Alastair Borthwick Chronicled The Egalitarian Climber

Broadcaster and writer Alastair Borthwick passed away on September 25, 2003. He was born on February 17, 1913, and had married his wife Anne in 1940 who had passed away earlier in 2003. Together, the couple had one son during their marriage.

Alastair Borthwick was best known for his writings on the sports of mountaineering and climbing throughout Europe. When he first began writing about the topic, it was mainly seen as a sport for the well-to-do that took place in exotic locations and was recounted in expedition books. This all started to change in the mid-1900s when the working class started enjoying the sport in their own local areas or by trekking across Europe and staying at hostels.

The author documented these changes and climbing in general in his book Always a Little Further. In particular, he showed how the “grass-roots” movement began in the hills of his home country Scotland. Most of the people that he documented in his book and articles consisted of the unemployed and working class people in the cities of Clydebank and Glasgow. At the time, many in Europe were facing economic troubles and the unemployment rate had skyrocketed.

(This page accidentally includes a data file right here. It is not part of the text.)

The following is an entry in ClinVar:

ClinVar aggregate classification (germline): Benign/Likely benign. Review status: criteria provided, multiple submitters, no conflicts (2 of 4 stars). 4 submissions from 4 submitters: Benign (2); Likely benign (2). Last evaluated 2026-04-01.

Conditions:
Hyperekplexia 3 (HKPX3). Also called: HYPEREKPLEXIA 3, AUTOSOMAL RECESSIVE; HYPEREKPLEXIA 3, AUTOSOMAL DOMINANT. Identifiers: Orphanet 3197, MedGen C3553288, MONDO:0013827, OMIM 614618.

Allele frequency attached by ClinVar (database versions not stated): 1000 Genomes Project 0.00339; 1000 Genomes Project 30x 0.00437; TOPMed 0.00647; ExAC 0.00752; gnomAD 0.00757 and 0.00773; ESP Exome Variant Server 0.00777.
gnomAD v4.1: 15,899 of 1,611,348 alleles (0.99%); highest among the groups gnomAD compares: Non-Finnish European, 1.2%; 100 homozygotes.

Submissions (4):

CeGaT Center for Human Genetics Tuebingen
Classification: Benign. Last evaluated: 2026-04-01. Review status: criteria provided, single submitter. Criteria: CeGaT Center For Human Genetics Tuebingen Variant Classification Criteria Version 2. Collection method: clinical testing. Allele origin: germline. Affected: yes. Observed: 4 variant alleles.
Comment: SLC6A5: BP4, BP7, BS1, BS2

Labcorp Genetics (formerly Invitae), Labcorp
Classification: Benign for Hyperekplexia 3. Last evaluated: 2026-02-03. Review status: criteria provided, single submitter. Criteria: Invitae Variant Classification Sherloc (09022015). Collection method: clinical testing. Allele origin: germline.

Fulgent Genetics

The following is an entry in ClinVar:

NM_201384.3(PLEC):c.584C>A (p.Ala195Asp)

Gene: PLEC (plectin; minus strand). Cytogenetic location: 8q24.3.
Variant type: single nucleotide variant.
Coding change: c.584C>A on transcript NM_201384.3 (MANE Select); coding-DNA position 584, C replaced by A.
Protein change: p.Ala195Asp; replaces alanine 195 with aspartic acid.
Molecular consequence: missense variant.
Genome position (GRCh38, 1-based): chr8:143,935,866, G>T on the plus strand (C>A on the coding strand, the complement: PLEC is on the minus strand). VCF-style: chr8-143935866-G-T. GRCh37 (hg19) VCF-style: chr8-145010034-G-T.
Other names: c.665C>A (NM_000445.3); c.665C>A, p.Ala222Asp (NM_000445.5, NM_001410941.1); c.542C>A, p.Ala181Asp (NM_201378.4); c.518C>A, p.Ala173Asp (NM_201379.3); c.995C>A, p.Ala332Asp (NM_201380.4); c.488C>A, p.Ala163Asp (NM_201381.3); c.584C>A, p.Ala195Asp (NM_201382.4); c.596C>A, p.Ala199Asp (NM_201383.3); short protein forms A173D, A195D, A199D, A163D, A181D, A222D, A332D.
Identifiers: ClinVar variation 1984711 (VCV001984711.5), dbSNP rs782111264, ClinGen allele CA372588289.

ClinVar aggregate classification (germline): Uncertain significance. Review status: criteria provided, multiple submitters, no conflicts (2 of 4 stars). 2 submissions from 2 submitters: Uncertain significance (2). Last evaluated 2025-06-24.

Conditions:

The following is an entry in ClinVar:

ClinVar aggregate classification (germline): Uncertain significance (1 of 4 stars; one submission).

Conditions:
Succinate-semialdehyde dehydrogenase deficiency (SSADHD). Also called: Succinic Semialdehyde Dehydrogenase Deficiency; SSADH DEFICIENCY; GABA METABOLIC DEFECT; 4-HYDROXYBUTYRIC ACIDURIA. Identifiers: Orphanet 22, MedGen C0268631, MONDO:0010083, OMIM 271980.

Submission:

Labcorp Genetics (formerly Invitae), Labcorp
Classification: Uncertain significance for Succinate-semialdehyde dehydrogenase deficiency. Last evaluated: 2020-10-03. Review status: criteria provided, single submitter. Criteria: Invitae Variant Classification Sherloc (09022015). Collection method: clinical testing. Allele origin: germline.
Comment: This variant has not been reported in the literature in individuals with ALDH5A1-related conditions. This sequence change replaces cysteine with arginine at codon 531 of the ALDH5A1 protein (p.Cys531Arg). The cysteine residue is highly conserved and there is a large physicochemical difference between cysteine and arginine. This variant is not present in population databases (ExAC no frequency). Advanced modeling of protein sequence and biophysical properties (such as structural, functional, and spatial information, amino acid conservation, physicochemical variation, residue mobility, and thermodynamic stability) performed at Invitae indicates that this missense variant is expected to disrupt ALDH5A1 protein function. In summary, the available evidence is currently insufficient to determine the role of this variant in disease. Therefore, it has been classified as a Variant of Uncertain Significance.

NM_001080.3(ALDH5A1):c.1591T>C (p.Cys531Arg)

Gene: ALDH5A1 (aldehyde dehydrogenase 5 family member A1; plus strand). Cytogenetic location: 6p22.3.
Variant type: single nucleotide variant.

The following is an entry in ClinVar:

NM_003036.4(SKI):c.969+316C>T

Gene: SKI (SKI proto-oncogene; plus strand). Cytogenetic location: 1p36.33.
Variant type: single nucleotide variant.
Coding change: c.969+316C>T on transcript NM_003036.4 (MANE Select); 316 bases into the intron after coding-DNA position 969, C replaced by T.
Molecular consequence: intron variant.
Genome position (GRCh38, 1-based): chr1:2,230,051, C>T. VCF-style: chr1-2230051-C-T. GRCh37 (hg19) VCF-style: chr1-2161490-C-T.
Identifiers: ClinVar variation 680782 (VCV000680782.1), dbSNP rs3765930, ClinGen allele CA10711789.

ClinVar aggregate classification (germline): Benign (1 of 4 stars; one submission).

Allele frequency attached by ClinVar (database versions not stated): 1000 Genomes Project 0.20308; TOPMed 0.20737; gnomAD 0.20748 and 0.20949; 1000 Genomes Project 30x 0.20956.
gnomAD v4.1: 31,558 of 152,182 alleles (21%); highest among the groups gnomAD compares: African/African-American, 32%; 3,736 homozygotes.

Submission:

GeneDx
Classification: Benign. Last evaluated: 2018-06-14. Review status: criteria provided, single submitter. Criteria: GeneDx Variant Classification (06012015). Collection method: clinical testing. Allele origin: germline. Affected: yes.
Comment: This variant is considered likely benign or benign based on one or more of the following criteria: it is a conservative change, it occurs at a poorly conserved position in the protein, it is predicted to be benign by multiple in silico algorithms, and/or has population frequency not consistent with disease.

As per the Chronicles Weekly, the changes made to Scotland’s climbing culture were inspired by a movement that began in Germany known as “Wandervogel“. In the Weimar Republic, enthusiasm was quickly growing for those in Northern Europe who had discovered a love for hiking and climbing. In the 1930’s large network of youth hostels had already been established across Northern Europe in order to accommodate these travelers. The massive amounts of unemployment had created a large population of people with free time who didn’t have much money to spend. This made climbing and hiking an ideal entertainment option for a large part of Europe.

During his time writing, Alastair Borthwick had the opportunity to learn interesting stories from even more interesting people. While the sport was certainly written about before Alastair Borthwick, he was the only one at the time to not write about the mountaineering elite of the day. He chronicled the egalitarian climbers of the day and their personalities.

Alastair Borthwick’s biography: https://www.undiscoveredscotland.co.uk/usbiography/b/alastairborthwick.html

Leave a Reply